On June 1st, President Trump announced the United States would withdraw from the Paris Agreement on climate change. This decision threatens our security, our public health and welfare, our economic prosperity, and our clean energy industry, which supports millions of U.S. jobs. It threatens the air we breathe and the water we drink. It threatens our ecosystems and disproportionately affects the most vulnerable people on our planet. Withdrawing from the Paris Agreement does not represent the will of the American people.
New Mexico’s public lands are in danger. The Trump administration seems to believe these culturally rich pieces of land are commodities rather than treasures. Senator Martin Heinrich strongly disagrees.
What now? Where does it go from here? Will we see a call for the impeachment of our 45th President? Will the testimony of James Comey finally bring this administration to the screeching halt it has been flirting with since day one?
Facing an increasingly determined and growing community of protestors and pressure from federal legislators and community groups, the federal Army Corps of Engineers announced late Sunday that it would deny the permit for the last leg of the DAPL, a controversial federal oil pipeline through sacred tribal areas in North Dakota. New Mexicans have made high-profile efforts to join the opposition in recent months. State Democratic Party Chair Deb Haaland, herself the only Native party chair in the country, traveled there last month.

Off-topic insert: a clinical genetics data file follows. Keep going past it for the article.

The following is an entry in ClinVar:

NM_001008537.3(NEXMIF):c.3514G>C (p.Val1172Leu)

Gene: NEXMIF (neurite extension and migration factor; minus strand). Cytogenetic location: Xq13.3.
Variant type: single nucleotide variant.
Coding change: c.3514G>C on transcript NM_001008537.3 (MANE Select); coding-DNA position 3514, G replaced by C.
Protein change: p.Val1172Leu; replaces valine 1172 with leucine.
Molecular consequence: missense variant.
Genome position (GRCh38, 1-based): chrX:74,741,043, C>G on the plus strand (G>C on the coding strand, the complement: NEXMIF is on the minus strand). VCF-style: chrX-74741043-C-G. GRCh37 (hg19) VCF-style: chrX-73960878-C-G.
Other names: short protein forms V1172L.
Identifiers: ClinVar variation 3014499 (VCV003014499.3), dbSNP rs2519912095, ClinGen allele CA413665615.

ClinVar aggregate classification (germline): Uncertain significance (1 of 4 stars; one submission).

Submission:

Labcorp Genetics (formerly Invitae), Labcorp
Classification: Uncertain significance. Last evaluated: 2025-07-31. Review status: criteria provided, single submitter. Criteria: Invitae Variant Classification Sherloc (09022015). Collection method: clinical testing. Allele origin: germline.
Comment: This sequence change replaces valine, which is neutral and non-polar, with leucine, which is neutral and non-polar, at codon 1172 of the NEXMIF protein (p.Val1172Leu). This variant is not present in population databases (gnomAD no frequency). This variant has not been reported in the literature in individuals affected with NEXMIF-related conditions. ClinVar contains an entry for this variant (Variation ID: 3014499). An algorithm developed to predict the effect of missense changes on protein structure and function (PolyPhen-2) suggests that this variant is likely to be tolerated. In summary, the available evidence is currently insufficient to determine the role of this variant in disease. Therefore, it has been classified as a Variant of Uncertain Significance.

Senators Udall and Heinrich also issued letters to President Obama called for the permit denial.
Heinrich calls on Obama to move Dakota Access Pipeline | NM Political Report
Heinrich concerned over violence against Standing Rock protesters | NM Political Report
Udall also wants Dakota Access Pipeline moved, denounces violence | NM Political Report
From the New York Times:
“Although we have had continuing discussion and exchanges of new information with the Standing Rock Sioux and Dakota Access, it’s clear that there’s more work to do,” Ms. Darcy said. “The best way to complete that work responsibly and expeditiously is to explore alternate routes for the pipeline crossing.”
The administration also signaled its intent to require a full environmental impact report and public input. Both were deemed unnecessary by the applicants but were seen as critical components to future opposition plans.
Again, The Times:
The consideration of alternative routes “would be best accomplished through an Environmental Impact Statement with full public input and analysis,” Ms Darcy said in a statement.